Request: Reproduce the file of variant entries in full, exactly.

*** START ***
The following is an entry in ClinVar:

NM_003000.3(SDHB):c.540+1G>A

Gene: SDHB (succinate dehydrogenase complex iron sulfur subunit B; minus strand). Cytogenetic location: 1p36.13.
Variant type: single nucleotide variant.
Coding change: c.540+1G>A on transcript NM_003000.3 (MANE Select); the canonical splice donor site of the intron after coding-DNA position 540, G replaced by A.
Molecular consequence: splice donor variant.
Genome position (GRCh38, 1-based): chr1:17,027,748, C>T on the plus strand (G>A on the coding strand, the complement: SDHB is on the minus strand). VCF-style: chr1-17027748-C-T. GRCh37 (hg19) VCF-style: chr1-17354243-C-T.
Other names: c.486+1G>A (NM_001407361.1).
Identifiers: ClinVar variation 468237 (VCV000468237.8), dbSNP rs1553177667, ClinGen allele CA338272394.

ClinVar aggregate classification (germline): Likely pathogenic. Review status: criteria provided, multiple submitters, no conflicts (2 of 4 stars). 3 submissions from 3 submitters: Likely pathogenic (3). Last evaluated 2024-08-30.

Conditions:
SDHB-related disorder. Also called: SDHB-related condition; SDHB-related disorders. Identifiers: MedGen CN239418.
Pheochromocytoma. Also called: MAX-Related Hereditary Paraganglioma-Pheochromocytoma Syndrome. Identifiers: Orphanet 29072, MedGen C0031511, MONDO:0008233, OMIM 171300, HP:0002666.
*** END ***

The following is an entry in ClinVar:

NM_003000.3(SDHB):c.540+1G>A

Gene: SDHB (succinate dehydrogenase complex iron sulfur subunit B; minus strand). Cytogenetic location: 1p36.13.
Variant type: single nucleotide variant.
Coding change: c.540+1G>A on transcript NM_003000.3 (MANE Select); the canonical splice donor site of the intron after coding-DNA position 540, G replaced by A.
Molecular consequence: splice donor variant.
Genome position (GRCh38, 1-based): chr1:17,027,748, C>T on the plus strand (G>A on the coding strand, the complement: SDHB is on the minus strand). VCF-style: chr1-17027748-C-T. GRCh37 (hg19) VCF-style: chr1-17354243-C-T.
Other names: c.486+1G>A (NM_001407361.1).
Identifiers: ClinVar variation 468237 (VCV000468237.8), dbSNP rs1553177667, ClinGen allele CA338272394.

ClinVar aggregate classification (germline): Likely pathogenic. Review status: criteria provided, multiple submitters, no conflicts (2 of 4 stars). 3 submissions from 3 submitters: Likely pathogenic (3). Last evaluated 2024-08-30.

Conditions:
SDHB-related disorder. Also called: SDHB-related condition; SDHB-related disorders. Identifiers: MedGen CN239418.
Pheochromocytoma. Also called: MAX-Related Hereditary Paraganglioma-Pheochromocytoma Syndrome. Identifiers: Orphanet 29072, MedGen C0031511, MONDO:0008233, OMIM 171300, HP:0002666.